Defense Spending

The Real Scale of U.S. Defense Spending

Nearly $1 trillion was spent on the war in Afghanistan, mostly under President Obama.

|


The U.S. Army

Remember back in 2002 when President Bush allegedly canned his chief economic advisor, Larry Lindsey, for saying that the wars in Iraq and Afghanistan could cost more than $100 billion? Well, it turns out Bush was right to fire him because his estimates were way off! So far the cost of the wars to U.S. taxpayers is nearly $3 trillion—a figure that could double in the future as the associated legacy costs (e.g., veteran healthcare benefits) mount.  

And it can't all be blamed on President Bush, because President Obama hasn't been the tightwad peacenik that the military interventionists claim. According to a story in yesterday's Financial Times, the war in Afghanistan has cost $1 trillion thus far and roughly 80 percent of that total was spent under the administration our Nobel Peace Prize winning president. From the article:

The Afghanistan war, the longest overseas conflict in American history, has cost the US taxpayer nearly $1tn and will require spending several hundred billion dollars more after it officially ends this month, according to Financial Times calculations and independent researchers.

Around 80 per cent of that spending on the Afghanistan conflict has taken place during the presidency of Barack Obama, who sharply increased the US military presence in the country after taking office in 2009. …The Afghan conflict has led to other increases in public spending that are significant but difficult to isolate. As well as the separate war funding it has received since 2001, the Pentagon's "base" budget, which covers all its other costs, has also seen a dramatic increase, with the wars in Afghanistan and Iraq one of the main factors.

Given the political pressures surrounding the wars, military healthcare premiums paid by serving military members have been kept low, prompting a surge in healthcare spending by the Pentagon, while salaries have risen above inflation. Since 2001, the defense department's base budget has increased by $1.3tn more than its own pre-9/11 forecasts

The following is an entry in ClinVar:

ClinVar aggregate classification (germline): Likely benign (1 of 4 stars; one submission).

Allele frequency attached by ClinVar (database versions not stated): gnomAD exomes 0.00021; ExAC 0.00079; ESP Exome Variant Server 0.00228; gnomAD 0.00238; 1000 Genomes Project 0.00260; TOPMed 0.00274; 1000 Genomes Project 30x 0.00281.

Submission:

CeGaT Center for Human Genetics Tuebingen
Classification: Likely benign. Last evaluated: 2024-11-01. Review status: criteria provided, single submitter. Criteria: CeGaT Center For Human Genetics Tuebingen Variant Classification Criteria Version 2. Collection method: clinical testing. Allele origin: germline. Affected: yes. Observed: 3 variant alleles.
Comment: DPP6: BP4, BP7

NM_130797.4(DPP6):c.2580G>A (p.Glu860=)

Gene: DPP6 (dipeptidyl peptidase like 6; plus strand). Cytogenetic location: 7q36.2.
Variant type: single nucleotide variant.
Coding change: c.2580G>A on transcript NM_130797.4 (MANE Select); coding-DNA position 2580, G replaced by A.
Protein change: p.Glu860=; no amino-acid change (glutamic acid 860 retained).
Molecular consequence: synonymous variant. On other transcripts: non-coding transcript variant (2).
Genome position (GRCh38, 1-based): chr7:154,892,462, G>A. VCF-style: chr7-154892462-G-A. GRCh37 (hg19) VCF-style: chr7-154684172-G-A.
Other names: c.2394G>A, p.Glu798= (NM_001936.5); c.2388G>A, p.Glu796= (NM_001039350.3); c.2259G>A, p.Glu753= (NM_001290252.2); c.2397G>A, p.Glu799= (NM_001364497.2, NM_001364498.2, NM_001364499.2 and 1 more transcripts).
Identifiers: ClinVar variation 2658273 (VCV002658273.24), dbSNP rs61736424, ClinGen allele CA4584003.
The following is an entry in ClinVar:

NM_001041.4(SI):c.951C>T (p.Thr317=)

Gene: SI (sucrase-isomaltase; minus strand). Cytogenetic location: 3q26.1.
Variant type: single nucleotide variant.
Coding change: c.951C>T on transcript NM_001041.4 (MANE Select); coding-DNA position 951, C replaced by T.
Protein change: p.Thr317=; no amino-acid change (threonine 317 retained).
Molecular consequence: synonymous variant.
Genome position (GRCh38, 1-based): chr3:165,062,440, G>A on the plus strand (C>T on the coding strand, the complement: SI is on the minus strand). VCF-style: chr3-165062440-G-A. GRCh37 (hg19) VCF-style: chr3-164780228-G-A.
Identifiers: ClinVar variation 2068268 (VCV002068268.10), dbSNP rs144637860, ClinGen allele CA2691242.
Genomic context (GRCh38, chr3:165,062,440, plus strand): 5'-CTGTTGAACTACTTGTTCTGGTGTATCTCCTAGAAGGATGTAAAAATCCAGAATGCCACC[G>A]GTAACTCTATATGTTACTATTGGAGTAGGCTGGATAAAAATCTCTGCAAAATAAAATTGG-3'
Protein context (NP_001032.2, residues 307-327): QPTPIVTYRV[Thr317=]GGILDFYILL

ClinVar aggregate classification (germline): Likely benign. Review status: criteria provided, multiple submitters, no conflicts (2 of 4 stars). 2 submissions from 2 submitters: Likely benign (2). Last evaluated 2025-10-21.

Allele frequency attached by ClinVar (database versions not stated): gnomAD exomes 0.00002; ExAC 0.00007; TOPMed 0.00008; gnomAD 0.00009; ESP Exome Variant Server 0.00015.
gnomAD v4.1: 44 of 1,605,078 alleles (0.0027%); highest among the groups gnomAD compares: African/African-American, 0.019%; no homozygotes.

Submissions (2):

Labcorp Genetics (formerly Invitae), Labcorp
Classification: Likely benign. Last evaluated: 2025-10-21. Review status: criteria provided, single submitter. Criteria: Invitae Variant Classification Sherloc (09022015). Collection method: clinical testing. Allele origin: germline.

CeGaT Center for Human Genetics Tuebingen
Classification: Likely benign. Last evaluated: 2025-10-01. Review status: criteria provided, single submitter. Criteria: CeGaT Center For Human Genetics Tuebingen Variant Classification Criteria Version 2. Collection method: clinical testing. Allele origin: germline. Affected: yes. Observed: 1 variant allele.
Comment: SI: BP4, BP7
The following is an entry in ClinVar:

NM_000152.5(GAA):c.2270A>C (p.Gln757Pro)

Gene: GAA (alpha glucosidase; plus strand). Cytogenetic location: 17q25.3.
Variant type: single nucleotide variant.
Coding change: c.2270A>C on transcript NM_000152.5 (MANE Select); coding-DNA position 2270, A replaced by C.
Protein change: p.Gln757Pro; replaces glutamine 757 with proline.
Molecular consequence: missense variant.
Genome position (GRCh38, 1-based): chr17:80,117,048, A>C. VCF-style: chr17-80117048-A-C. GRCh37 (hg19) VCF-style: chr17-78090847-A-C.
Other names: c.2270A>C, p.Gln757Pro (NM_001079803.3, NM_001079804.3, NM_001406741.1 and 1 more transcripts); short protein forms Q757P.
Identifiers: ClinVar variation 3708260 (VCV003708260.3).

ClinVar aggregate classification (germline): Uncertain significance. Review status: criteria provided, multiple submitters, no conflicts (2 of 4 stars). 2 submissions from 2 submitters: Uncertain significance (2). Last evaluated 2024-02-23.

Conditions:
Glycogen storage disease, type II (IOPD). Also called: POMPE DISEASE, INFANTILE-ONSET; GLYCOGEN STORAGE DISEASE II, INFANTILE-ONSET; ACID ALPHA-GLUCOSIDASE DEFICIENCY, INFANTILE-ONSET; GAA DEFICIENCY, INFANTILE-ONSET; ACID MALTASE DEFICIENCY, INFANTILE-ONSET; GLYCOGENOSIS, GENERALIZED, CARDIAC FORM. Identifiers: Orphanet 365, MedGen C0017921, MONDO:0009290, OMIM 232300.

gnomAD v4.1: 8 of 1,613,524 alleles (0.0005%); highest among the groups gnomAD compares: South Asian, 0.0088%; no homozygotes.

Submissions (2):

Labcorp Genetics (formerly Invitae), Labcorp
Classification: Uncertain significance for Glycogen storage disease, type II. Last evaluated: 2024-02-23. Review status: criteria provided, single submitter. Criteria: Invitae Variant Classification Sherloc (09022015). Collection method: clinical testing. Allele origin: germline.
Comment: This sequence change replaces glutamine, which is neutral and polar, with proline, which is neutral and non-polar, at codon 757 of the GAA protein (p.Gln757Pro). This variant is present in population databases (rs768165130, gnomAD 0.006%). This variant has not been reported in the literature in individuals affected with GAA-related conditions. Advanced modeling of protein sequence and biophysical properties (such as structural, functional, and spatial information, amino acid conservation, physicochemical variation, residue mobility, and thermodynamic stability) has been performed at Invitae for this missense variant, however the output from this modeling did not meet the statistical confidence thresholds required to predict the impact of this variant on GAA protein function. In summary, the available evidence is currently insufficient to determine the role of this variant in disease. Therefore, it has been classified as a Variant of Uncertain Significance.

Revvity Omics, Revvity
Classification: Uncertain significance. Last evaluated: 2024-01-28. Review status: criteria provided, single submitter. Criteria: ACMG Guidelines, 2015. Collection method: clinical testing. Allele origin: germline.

Speaking of unforeseen defense costs, it is worth noting that the actual taxpayer cost of maintaining America's global military presence and interventionist foreign policies is much higher than the Department of Defense's budget. The chart below shows the real scale of the government's spending on defense-related activities.  The total for fiscal year 2013 is roughly $861 billion (not including interest which amounts to roughly $58 billion). 

As we document over at Mercatus, while the majority of defense spending takes place in either the Pentagon budget or National Defense budget function, there is other funding related to national security and defense, which includes:

  • $137 billion to Department of Veterans Affairs to care for wounded or retired military veterans.
  • $46 billion to Department of Homeland Security for responding to terrorism and natural disasters.
  • $41 billion to International Affairs for additional war funding, weapons training to foreign militaries, and foreign aid. There are nondefense-related items in this amount, such as operating U.S. embassies and consulates and normal diplomatic operations. However, these are all key components of the U.S. government's national security apparatus.
  • $27 billion for retirement costs for military pension benefits not included in the Pentagon's budget.

The military interventionists on Capitol Hill having been agitating for an end to the 2011 Budget Control Act's spending caps since the day they were accidentally implemented. With the Republican Party back in control of Congress, expect the drumbeat for more defense spending (and, gulp, more military interventions) to grow louder. When they do, it would be helpful if the press pressed the Pentagon blank-check crowd on how much taxpayers are really paying to keep Uncle Sam's nose in everyone's business.